Türkİye, Latest on coronavirus outbreak

Website lies to readers about story on Turkey, virus

EurAsian Times takes interview from Deutsche Welle Turkish and misleads readers with 'absolutely fake' headline, says writer

Busra Nur Bilgic Cakmak   | 26.03.2020
Website lies to readers about story on Turkey, virus


The deceitful re-titling of a story on the coronavirus, Turkey, and Italy was “completely fake,” said the story’s writer on Thursday, criticizing EurAsian Times for misrepresenting what the article actually said.

In the story written for Germany’s Deutsche Welle (DW) Turkish service, writer Esma Cakir interviewed an Italian doctor and shared his advice with Turkish readers on how to stem the virus’ spread.

“You are saving thousands of lives for every day you stay home,” Dr. Luca Lorini told DW.

Lorini gave his views about the crisis in Italy – one of the countries hardest hit by the virus – and what Turkish doctors can do to avoid the mistakes made there.

However, EurAsian Times, a South Asian-based news website, reported the interview under the misleading headline: “After Italy&Spain, Turkey could be the next hotbed of Covid-19: Italian Doctor.”

Cakir took the website to task, saying the doctor had never said such a thing.

“EurAsian Times published my interview with this title: After Italy&Spain, Turkey could be the next hotbed of Covid-19: Italian Doctor' which is not correct,” Cakir wrote on Twitter.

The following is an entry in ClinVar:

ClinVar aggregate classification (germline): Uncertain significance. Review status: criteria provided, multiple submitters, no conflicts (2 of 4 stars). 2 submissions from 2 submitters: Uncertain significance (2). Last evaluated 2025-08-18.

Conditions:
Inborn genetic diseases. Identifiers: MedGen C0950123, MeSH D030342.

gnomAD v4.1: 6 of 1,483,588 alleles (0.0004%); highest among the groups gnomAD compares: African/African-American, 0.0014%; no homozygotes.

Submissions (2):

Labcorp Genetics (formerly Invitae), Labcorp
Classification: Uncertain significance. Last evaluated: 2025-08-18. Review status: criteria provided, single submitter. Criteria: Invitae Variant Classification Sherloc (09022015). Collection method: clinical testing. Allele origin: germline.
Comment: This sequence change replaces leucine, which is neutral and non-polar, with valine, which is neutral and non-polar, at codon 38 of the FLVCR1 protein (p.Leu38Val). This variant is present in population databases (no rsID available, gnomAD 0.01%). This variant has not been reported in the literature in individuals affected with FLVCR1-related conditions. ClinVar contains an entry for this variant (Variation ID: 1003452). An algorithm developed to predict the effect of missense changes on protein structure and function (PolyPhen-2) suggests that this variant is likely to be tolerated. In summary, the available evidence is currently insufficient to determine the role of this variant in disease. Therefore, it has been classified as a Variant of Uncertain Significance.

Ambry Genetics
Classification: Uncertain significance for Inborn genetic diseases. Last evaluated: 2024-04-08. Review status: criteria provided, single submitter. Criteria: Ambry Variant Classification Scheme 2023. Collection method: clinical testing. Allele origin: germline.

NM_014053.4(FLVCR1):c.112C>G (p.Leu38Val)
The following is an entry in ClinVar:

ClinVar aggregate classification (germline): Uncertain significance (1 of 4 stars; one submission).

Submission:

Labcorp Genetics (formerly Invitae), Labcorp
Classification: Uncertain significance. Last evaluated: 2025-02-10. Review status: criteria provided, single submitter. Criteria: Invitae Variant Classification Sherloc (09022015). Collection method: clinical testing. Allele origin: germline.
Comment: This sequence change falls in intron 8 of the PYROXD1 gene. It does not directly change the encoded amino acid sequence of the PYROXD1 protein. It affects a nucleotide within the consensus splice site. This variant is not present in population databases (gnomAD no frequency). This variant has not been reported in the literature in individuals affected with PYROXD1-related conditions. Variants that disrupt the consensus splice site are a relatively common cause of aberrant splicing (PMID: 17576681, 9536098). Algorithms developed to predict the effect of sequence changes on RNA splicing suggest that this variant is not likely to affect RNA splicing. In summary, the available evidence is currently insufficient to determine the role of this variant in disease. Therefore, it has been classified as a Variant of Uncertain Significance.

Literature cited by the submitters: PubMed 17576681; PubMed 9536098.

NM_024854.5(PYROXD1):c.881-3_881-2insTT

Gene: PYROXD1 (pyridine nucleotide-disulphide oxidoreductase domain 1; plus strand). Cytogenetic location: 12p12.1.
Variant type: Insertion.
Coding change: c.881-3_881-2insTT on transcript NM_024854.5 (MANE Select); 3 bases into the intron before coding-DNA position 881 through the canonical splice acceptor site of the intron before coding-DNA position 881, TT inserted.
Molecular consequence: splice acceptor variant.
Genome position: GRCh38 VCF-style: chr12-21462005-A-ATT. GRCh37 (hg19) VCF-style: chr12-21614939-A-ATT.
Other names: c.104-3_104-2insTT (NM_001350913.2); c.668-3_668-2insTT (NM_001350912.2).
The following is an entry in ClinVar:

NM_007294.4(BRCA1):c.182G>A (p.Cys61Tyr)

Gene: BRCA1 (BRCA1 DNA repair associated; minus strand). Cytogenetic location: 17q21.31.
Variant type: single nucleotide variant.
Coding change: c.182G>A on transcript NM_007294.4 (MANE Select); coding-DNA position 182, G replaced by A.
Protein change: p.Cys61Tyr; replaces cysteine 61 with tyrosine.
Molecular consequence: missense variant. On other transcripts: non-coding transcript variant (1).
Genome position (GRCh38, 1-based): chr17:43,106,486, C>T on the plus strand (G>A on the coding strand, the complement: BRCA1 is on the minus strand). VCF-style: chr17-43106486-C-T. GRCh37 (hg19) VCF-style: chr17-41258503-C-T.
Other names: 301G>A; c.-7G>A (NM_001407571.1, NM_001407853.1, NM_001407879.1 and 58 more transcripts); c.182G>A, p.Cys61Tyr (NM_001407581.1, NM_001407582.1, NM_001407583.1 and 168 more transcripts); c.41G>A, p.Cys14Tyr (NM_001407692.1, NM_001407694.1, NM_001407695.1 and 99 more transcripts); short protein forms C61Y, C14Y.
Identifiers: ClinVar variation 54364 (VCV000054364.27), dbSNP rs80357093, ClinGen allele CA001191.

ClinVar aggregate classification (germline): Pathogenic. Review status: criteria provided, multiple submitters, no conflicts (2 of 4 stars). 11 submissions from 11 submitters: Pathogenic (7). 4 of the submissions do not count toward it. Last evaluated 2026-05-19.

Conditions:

“Absolutely fake title! He has never mentioned that Turkey will become a hotbed of Covid-19 after Italy& Spain.”

But even after Cakir disavowed this misrepresentation, EurAsian Times failed to remove its article or apologize to its readers, Cakir, and Lorini for its fake reporting.

After first appearing in Wuhan, China last December, the novel coronavirus has spread to at least 175 countries and territories. The World Health Organization has declared the coronavirus outbreak a global pandemic.

The number of confirmed cases worldwide has now surpassed 510,000 while the death toll has crossed 22,900 and nearly 121,000 have recovered, according to data compiled by Johns Hopkins University in the U.S.

Italy, China, Iran, and Spain continue to be the countries hardest hit.

Despite the rising number of cases, most of the people who contract the virus suffer only mild symptoms before making a recovery.

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